Housing

Photo courtesy of the Alameda Commuters.

Welcome to this week’s edition of The Broad Brush, your weekly, two-sentence local news review. Here’s what happened this week.

What do you think the city and its citizens can do to keep everyone safe on Alameda’s streets? Alamedans weighed in.

Updated ay 10:35 a.m. and 2:46 p.m. Thursday, April 23 in BOLD

David Perry was busy when a reporter called him this past Saturday afternoon. He was packing boxes for a move from the Paru Street apartment where he has lived for the past seven years.

In early March, Perry, a mediator and attorney by trade, received a legal notice from an attorney working for his landlord stating that he had 60 days to move out. No explanation was given for the termination of his tenancy, but none is required.

“I made a phone call (to ask), but it wasn’t returned,” Perry said.

Photo by James Astwood.

Welcome to this week’s edition of The Broad Brush, your weekly, two-sentence local news review. Here are your Alameda headlines for the week.

Firefighters quickly extinguished a vegetation fire that occurred on the 2100 block of Shore Line Drive on Saturday evening, Alameda Fire Capt. Jim Colburn said this weekend. A reader sent us these pictures.

Authors of a new analysis claim that slow housing growth is a cause of rising rents, saying the nation’s least affordable housing markets are the ones where new housing permits are not keeping up with population growth.

The analysis from home listing site Zillow says rental affordability is “as bad as it’s ever been in the U.S.” due in part to a lack of new, affordable units to meet demand. It lists San Francisco and San Jose as two of the least affordable metropolitan areas in the country; Oakland – which has thousands of new homes in the works – apparently wasn’t studied.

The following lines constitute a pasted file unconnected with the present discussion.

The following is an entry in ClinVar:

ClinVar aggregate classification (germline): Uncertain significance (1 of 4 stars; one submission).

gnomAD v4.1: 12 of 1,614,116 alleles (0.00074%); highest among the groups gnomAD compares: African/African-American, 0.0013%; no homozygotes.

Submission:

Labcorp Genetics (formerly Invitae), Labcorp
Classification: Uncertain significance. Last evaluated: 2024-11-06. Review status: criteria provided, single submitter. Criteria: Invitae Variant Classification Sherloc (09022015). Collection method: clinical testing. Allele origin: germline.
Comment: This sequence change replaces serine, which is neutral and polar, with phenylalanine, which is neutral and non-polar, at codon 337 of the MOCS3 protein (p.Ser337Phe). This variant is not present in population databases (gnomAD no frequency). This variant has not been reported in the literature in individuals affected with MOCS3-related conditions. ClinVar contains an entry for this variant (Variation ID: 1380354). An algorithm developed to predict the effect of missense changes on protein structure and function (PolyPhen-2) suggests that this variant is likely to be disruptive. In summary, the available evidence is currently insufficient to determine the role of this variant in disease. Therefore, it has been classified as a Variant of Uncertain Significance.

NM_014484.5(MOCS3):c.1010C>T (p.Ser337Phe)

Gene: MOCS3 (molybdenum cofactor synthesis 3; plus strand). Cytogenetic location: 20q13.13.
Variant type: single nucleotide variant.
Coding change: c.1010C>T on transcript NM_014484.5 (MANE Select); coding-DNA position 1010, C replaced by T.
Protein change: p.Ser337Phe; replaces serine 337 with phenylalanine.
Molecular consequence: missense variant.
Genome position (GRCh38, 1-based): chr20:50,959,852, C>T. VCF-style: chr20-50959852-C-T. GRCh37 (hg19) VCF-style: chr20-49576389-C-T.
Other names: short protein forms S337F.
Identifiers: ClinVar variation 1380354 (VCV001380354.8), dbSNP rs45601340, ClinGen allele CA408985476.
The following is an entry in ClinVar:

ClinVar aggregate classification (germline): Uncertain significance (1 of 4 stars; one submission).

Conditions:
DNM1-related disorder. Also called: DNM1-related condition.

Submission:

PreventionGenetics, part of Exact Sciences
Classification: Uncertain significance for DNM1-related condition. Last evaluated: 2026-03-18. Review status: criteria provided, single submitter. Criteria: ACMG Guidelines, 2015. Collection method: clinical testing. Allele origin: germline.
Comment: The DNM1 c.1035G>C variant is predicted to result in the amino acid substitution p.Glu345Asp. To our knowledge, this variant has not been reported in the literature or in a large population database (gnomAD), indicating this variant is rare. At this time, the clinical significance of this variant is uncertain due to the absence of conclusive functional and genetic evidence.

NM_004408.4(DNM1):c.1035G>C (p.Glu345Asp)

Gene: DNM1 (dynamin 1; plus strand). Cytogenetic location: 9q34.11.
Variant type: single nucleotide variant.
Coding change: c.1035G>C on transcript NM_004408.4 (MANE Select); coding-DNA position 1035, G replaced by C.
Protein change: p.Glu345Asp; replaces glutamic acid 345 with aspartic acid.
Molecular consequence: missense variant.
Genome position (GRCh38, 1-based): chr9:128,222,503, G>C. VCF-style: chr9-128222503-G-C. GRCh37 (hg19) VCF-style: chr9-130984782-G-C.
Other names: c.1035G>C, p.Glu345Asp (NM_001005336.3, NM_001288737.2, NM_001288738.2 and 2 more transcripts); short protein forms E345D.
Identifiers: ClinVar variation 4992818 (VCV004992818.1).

Welcome to this week’s edition of The Broad Brush, your weekly, local news review. Here are your Alameda headlines for the week.

City Council members have asked Assistant City Manager Liz Warmerdam to serve as Alameda’s interim city manager when the city’s current manager, John Russo, leaves on May 1. The City Council voted unanimously last week to offer Warmerdam, who started her municipal career in Alameda and came back as assistant city manager in 2013, the interim city manager’s job.

Over the past several months I’ve posted pieces on the phenomenon of rising rents to this blog, in an effort to explain what’s happening with the local rental market, why, and what is (or isn’t) being done to address those issues. (I’ve posted additional stories on rising rents and declining availability outside of the blog; more on those in the paragraphs that follow.)

The story is a big one for Alameda, with potentially broad implications for the face of our community: More than half of the Island’s residents are renters, according to 2010 Census data.

Welcome to this week’s edition of The Broad Brush, your weekly, two-sentence news review. Here are your headlines for the week.

Arthur Weil knows the face of hate. Weil, a former history teacher and Holocaust survivor, spoke before an audience Saturday on the U.S.S. Hornet Museum.

City leaders are set to develop an Island-wide plan to address what one city staffer identified as “the single most debated issue” generated by new development – traffic.

When Angela Hockabout was priced out of her rental home in 2013 after being handed a $450 per month rent increase, she felt like she had nowhere to turn. But thanks to Hockabout, that’s no longer the case for others in her situation.

In September she founded the Alameda Renters Coalition, which provides information and moral support for renters experiencing crisis and also, advocacy for renters’ needs.

“My main thrust is just providing support to renters and helping them find resources to fight rent increases,” Hockabout said.

Welcome to this week’s edition of The Broad Brush, your weekly, two-sentence news review. Here are your Alameda headlines for the week.

Property owners who The Alamedan has interviewed and others who have commented on prior stories in The Alamedan’s running series on rents have said the recent rise in rents is only part of the story of rental housing in the Bay Area. They said the free market cuts both ways, impacting both tenants and landlords.